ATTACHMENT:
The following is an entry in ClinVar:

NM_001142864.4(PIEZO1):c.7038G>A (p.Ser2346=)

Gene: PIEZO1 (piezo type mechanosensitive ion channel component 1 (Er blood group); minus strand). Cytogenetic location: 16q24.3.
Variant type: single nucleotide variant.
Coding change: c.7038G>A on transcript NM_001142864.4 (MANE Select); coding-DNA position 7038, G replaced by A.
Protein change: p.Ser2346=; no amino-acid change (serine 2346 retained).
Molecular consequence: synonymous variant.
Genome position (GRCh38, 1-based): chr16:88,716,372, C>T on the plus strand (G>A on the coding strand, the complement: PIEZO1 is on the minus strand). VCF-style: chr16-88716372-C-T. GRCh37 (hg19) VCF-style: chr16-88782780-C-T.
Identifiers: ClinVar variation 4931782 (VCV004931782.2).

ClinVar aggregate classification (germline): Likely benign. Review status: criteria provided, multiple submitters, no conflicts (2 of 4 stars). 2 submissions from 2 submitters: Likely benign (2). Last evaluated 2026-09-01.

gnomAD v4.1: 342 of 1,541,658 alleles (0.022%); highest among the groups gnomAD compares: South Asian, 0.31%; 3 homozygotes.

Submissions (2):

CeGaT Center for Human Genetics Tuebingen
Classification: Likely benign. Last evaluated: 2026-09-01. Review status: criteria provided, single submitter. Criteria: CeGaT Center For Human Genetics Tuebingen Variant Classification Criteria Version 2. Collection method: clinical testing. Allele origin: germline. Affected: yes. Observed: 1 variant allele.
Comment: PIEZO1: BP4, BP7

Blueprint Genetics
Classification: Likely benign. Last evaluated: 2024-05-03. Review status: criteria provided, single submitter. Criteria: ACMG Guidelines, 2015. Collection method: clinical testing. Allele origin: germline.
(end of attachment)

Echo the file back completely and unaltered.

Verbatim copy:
The following is an entry in ClinVar:

NM_001142864.4(PIEZO1):c.7038G>A (p.Ser2346=)

Gene: PIEZO1 (piezo type mechanosensitive ion channel component 1 (Er blood group); minus strand). Cytogenetic location: 16q24.3.
Variant type: single nucleotide variant.
Coding change: c.7038G>A on transcript NM_001142864.4 (MANE Select); coding-DNA position 7038, G replaced by A.
Protein change: p.Ser2346=; no amino-acid change (serine 2346 retained).
Molecular consequence: synonymous variant.
Genome position (GRCh38, 1-based): chr16:88,716,372, C>T on the plus strand (G>A on the coding strand, the complement: PIEZO1 is on the minus strand). VCF-style: chr16-88716372-C-T. GRCh37 (hg19) VCF-style: chr16-88782780-C-T.
Identifiers: ClinVar variation 4931782 (VCV004931782.2).

ClinVar aggregate classification (germline): Likely benign. Review status: criteria provided, multiple submitters, no conflicts (2 of 4 stars). 2 submissions from 2 submitters: Likely benign (2). Last evaluated 2026-09-01.

gnomAD v4.1: 342 of 1,541,658 alleles (0.022%); highest among the groups gnomAD compares: South Asian, 0.31%; 3 homozygotes.

Submissions (2):

CeGaT Center for Human Genetics Tuebingen
Classification: Likely benign. Last evaluated: 2026-09-01. Review status: criteria provided, single submitter. Criteria: CeGaT Center For Human Genetics Tuebingen Variant Classification Criteria Version 2. Collection method: clinical testing. Allele origin: germline. Affected: yes. Observed: 1 variant allele.
Comment: PIEZO1: BP4, BP7

Blueprint Genetics
Classification: Likely benign. Last evaluated: 2024-05-03. Review status: criteria provided, single submitter. Criteria: ACMG Guidelines, 2015. Collection method: clinical testing. Allele origin: germline.